Our little chunk of Idaho paradise is in full bloom. The winter blanket has receded bringing the full spring thaw and subsequent explosion of life. The area is alive with an energy that can only be explained around late night round tables, in good company, with strong drink and warm food. Friends and trout fishing connoisseurs alike, converge on the edges of the Henry’s Fork to agglutinate with people of the same kind disposition. Yes indeed sports fans, these are the days. If there’s one attested venue to arouse and reward a dedicated angler, it’s the Henry’s Fork in middle May. Better get while you can, because when it’s gone, it’s gone for good and can disappear with the blink of an eye. Here’s what’s busting loose around these parts.
BOX CANYON: The big bugs are out! Watch for big hungry trout to be feeding on Trout Flies, baetis, March brown and caddis life cycle patterns. During slower non hatch hours, rope up a big meaty streamer and fish it deep and slow. Those full bodied Box Canyon rainbows didn’t get that big eating rabbit food, they really enjoy a substantial meal. Fishing a double nymph rig brings sure success. Pair a rubber legged stone fly nymph with smaller bead headed Zebra midges, PT’s and caddis pupa imitations. Dry dropper is a fine choice.
LAST CHANCE PROVING GROUNDS: Good fun dry fly fishing with baetis, caddis and March browns. March brown and BWO spinners are showing up in the mid to late afternoon and the caddis hatch can keep a guy entertained well in to the evening hours. Smaller terrestrial pattern are getting their fair share of attention, so don’t forget to pack a few of those along for the ride.
WARM RIVER TO A TOWN: Salmon flies are the name of the game on this resilient stretch of water. If you see the big bugs crawling around and taking flight, its go time. Get those casts in tight to the bank for best results. When big trout are feeding off the edges, there’s a big difference between one inch and one foot, they like ‘em as close as you can get ‘em. Add a big rubber leg below a fluffy dry to increase hook ups and you may as well pack along the streamer box to mix things up and keep it fresh.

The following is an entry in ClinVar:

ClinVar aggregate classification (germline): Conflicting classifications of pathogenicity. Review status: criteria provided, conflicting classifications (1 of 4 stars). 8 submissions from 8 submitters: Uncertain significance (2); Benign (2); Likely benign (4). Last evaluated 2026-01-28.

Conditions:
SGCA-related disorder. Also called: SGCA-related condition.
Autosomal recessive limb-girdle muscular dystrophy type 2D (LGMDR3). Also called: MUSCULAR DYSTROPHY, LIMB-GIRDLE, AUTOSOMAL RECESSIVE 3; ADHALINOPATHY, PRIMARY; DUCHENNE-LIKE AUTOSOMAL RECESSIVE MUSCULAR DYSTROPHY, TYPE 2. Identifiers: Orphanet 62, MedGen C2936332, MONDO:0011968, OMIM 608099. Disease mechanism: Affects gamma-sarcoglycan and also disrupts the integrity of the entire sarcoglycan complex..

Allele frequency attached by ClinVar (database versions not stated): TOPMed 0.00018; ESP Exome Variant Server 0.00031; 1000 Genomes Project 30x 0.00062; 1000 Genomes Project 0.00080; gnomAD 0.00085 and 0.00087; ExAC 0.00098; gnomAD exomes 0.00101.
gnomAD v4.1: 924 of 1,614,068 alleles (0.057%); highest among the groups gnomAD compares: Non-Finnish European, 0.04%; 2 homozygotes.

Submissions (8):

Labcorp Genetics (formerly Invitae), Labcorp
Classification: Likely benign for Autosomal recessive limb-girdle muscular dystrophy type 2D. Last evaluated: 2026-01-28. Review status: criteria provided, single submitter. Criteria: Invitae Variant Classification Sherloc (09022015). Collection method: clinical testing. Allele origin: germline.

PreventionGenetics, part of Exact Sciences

LOWER RIVER: Complete and utter Salmon Fly madness. Timing can be an issue when those gluttonous lower river trout gorge themselves, but once they digest, it’s game on again and they will feed with reckless vigor and abandon. Deliver those big fuzzy dry flies in tight to the edge and hold on! If you start feeling a little crafty, add a bead head or stonefly nymph dropper to add to the excitement. Dusk and dawn patrol missions demand the throwing of large articulated streamer patterns and a chance at one of those lower river alligators. The golden stoneflies are already starting to crawl and there’s still plenty of caddis, baetis and March browns filling in the gaps with nice solid spinner falls throughout the day.
THE MADISON: A lot of good reports filtered back from opening weekend over on the Madison. There were great March brown hatches, baetis and fishing the edges with big weighted attractor nymphs and rubber legs resulted in many fat trout in the nets. The streamer fishing over there this time of year is about as good as it gets. Concentrate you efforts around deeper edges, mid river boulders and any soft fluffy pocket water.
HENRY’S LAKE: The lake should be primed and ready for a great opening weekend. Look for the trout to be concentrated in shallower water at all the usual hot spots. A line up of wooly buggers, streamers, leeches and still water nymphs will all turn the trick on these historically hungry fish.
Our bar and grill is open for breakfast, lunch and dinner. The fly shop is bursting at the seams with all the hot new gear, tackle and clothing. Stop in for honest up-to-date hatch information and let us point you toward some awesome fishing options. See you soon!